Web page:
Two-photon absorption allows fast modulation in silicon-core fiber

Oct. 1, 2011
Scientists from the Optoelectronics Research Centre, University of Southampton and Penn State University have created an optical fiber with a hydrogenated amorphous silicon (a-Si:H) core, allowing all-optical modulation based on two-photon absorption (TPA).

Scientists from the Optoelectronics Research Centre, University of Southampton (Southampton, England) and Penn State University (University Park, PA) have created an optical fiber with a hydrogenated amorphous silicon (a-Si:H) core, allowing all-optical modulation based on two-photon absorption (TPA). Modulation with an extinction ratio of more than 4 dB at sub-picosecond speeds shows the fiber’s potential for use in high-speed signal processing.

The fiber was fabricated using high-pressure microfluidic chemical deposition. The researchers note that the a-Si:H in the fiber is different in hydrogen content from that used in on-chip a-Si:H waveguides, and thus has its own nonlinear properties. In cross-absorption modulation (XAM) based on TPA, a strong pump pulse co-propagates with a weak probe pulse down the fiber. Both pulses are absorbed, resulting in modulation that is the inverse of the weak probe pulse. Pulses at 1540 nm with a 650 fs duration and a 40 MHz repetition rate were spilt into pump (250 W peak power) and probe (10 mW peak power) pulses. The probe was also modulated with a chopper to distinguish it from the pump. The absorption within the probe pulse occurred within 800 fs with a 4.5 dB extinction ratio, but a slower recovery. In addition, a weak (0.5 mW) continuous-wave signal was modulated with 1570 nm light from a laser diode, showing a response time on the order of the 650 fs pump width.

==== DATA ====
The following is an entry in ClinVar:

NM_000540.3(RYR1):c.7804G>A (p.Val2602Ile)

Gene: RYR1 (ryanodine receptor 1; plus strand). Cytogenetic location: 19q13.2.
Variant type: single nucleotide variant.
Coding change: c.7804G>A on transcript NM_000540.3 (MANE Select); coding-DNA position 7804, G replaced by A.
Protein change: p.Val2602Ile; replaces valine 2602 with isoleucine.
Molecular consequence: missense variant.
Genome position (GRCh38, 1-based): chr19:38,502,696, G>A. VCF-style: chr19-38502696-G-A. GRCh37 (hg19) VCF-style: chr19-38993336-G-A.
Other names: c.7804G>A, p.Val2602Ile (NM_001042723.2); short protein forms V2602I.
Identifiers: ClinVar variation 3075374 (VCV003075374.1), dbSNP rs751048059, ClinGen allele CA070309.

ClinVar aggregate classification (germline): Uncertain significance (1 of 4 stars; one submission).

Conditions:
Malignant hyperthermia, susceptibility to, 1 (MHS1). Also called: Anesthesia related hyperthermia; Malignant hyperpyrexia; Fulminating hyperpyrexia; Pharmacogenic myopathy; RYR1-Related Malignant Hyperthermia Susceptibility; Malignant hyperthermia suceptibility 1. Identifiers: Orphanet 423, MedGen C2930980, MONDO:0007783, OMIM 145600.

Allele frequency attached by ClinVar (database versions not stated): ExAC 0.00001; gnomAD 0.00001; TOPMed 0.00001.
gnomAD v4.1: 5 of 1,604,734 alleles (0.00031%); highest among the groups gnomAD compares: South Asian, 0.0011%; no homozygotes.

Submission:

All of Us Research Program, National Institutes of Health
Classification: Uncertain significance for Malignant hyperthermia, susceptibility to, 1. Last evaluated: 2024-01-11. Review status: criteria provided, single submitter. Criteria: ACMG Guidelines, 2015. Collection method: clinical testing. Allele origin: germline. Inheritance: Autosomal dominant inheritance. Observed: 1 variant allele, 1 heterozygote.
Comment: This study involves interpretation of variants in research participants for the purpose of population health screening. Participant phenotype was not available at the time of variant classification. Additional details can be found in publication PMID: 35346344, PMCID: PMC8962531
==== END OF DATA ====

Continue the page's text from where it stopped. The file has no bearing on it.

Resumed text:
Contact Anna Peacock at [email protected].

About the Author

John Wallace | Senior Technical Editor (1998-2022)

John Wallace was with Laser Focus World for nearly 25 years, retiring in late June 2022. He obtained a bachelor's degree in mechanical engineering and physics at Rutgers University and a master's in optical engineering at the University of Rochester. Before becoming an editor, John worked as an engineer at RCA, Exxon, Eastman Kodak, and GCA Corporation.

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